The Scout was one of the early fighter aircraft of the First World War and became the first wheeled landplane to take off from a moving ship when one took off from HMS Vindex during November 1915. Its service with
the Royal Flying Corps often saw the Bristol Scout escort larger aircraft and the first fighter pilot to be awarded a Victoria Cross flew the type.
The roots of the Scout can be traced back to November 1913 when Bristol designer Frank Barnwell came across the fuselage of a cancelled aircraft known as the S.B.5. This was to be built for the
Canadian military by Caproni-Bristol but the fuselage was the only section of the aircraft completed. After making some small changes to the design of the tail surfaces and re-designing the
fuselage, single bay wings were added to the Bristol Scout A, as it would be known, with a 80-hp Gnome engine giving the aircraft a top speed of 95 mph. The Scout A would be sent to Larkhill,
Wiltshire and made its first flight on the 23rd February 1914 and then began undergoing tests. As a result of these and to help improve slow speed performance increased span wings were added.
Two Scout Bs followed and these had a wider rudder and underwing skids and were powered by the 80-hp Gnome Lambda engine giving a slight increase in top speed to 100 mph. Otherwise the Scout
B was similar to the A. Both of the B aircraft would serve in France with the Royal Flying Corps No. 3 and No. 5 Squadrons.
The Scout C was next and this was powered by either a 80-hp Clerget, Gnome or Le Rhone engine which gave the aircraft a top speed of 93 mph, endurance of 2 ½ hours and a service ceiling of
15,500 ft. There was no standard armament but upto three, normally unsynchronised, Lewis guns were fitted and either 48 Ranken darts, which were introduced to combat the every growing Zeppelin
airship threat, four 16lb Hales or 20lb Mills bombs. An initial order for twelve examples was placed by the War Office on the 5th November 1914 with further orders forthcoming which would see a
total of 161 built. Used by both the Royal Flying Corps and Royal Naval Air Service, and it was in RFC service on the 25th July 1915 that Captain Lanoe Hawker became the first fighter pilot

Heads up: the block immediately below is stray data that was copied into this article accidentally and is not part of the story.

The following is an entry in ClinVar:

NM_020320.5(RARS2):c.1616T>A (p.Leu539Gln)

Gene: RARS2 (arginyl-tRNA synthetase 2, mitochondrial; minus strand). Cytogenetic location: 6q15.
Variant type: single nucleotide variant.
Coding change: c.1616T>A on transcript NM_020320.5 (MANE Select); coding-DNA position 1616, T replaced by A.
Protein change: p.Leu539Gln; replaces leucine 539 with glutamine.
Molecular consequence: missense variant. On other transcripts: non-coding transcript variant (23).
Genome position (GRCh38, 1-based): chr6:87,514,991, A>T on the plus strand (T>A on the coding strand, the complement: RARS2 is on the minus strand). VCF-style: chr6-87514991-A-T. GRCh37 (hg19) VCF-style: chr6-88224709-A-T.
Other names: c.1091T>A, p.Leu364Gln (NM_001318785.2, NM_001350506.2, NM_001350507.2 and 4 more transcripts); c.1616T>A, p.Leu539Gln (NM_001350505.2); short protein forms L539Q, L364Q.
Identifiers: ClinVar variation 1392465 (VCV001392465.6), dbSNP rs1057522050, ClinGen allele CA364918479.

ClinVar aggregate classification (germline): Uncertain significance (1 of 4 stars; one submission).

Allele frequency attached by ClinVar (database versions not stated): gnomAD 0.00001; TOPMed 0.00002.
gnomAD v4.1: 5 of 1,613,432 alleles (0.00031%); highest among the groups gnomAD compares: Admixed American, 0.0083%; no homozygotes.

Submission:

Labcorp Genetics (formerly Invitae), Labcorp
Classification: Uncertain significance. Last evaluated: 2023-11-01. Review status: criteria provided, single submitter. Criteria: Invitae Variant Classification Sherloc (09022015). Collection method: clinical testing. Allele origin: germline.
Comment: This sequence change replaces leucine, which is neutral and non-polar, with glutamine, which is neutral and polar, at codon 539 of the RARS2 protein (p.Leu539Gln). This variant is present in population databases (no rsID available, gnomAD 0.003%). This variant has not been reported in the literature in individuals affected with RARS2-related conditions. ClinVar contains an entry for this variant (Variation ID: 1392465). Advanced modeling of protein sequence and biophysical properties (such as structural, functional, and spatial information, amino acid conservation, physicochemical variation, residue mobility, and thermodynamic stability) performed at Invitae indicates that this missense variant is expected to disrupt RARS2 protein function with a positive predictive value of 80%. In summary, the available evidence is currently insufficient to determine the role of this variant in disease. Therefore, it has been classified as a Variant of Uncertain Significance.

to win the Victoria Cross after forcing down three enemy aircraft. The Scout C would also become the first wheeled landplane to take off from a moving ship when an example serving with the
RNAS and flown by Flt Lt H.F. Towler took off from the Royal Navy seaplane carrier HMS Vindex on the 3rd November 1915.
With 210 Scout D aircraft produced this was the most built variant and featured a re-designed fuel and oil tanks. This would be powered by a number of engines ranging from 80-hp, 100-hp and 110-hp.
This would give the aircraft a top speed of 110 mph, endurance of 2 ½ hours and a service ceiling of 16,000 ft. Standard armament was a 0.303-in Lewis machine-gun. These began to enter service
during November 1915.
During its operational service the Scout would serve with at least 27 squadrons in the Royal Flying Corps, but there would never be a single squadron equipped only with the type. Its main role
was to escort larger aircraft. As newer fighters began to enter service summer 1916 saw the Scout removed from front line service and into a training role. A number of senior officers would use
the aircraft as their own personal transport.
Two Scout two-seaters, based on the D, were also built and were designated S.2A, whilst a sole S.S.A designed in Canada featured bullet proof sheet-steel to protect the oil and petrol tanks as well as the pilot.
In total 377 Bristol Scouts were built during its production between 1914 and 1916 and they would also serve with the Australian Flying Corps.